Technology firms have stepped forward to join the campaign to boost electronic health record systems. The AAFP’s Partners for Patients initiative unexpectedly received declarations of support from more than 20 companies stating how they also recognize the need to improve health care delivery in the United States. In reality, it’s not much of a surprise that technology companies have jumped onto the bandwagon to earn the title of leading supporter and provider, due in part to the great benefits and revenue they could possibly gain in the long-run.
Vice President for socioeconomic affairs and policy analysis of AAFP states: “The growing support of a wide array of companies is encouraging because we’ve never had IT vendors calling us saying, ‘we want to work with you.’ The IT vendor community is finally paying attention to family physicians.”
When President Obama first released his American Recovery and Reinvestment Act (ARRA) of 2009, it was the technology innovation leaders who supported him firsthand. By creating a coalition of leaders in the field of technology, called the EHR Stimulus Alliance, Allscripts, an established company, aims to educate physicians about the opportunities brought in by the ARRA. The Alliance consists of top-notch companies Allscripts, Cisco, Citrix,Dell, Intel, Intuit, Microsoft Corp., and Nuance.
In line with their goal, the Alliance has sponsored an EHR Stimulus tour, an education program consisting of planned virtual and physical events across cities in the U.S. in partnership with Alliance, experts and medical groups who had previously adopted the EHR system. The tour intends to provide answers to physicians’ worries through the use of executive briefings, roundtables, trade show presentations, webcasts, and local meetings.
Despite the stimulus package offered by federal government to provide the funds and incentives, physicians still have to pay the upfront costs first before they receive the incentive payments. For most physicians that would be the catch they just can’t simply afford. This prohibits them from acquiring EHR as they constantly debate among themselves whether the potential improvements could outweigh the costs.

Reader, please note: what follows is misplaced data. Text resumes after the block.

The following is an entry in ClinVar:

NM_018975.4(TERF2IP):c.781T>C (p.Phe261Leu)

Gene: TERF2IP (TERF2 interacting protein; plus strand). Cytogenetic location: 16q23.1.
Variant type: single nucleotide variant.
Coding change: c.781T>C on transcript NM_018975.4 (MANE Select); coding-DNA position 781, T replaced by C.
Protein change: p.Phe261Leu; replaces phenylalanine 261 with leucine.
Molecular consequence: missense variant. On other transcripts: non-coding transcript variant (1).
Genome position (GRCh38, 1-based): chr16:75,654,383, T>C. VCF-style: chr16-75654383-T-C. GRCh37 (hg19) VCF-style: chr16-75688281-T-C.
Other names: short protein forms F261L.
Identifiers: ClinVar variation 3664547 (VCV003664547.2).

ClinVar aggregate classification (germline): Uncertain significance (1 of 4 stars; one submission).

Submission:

However, several individual companies were already one step ahead as they drafted a solution to address this dilemma. Most applications developed recently for the EHR can be accessed using Web browsers on local PCs. Among these limited companies are eClinicalWorks, IBM, and to follow suit next year is General Electric.
Despite these companies’ main agenda to gain more income, it still remains as a win-win situation for both parties. IT vendors get their income and boost their reputation, while physicians and health care are finally heard and recognized.
As of recent study published last year in the New England Journal of Medicine, about 17% already of U.S. physician are using EHR. The federal economic stimulus package announced earlier this year is focussed on increasing that percentage with a $19 billion investment in EHR adoption.
Still in the end, what matters most is how the formed coalition among IT communities, government, and health care play a huge role in promoting quality of health in the United States.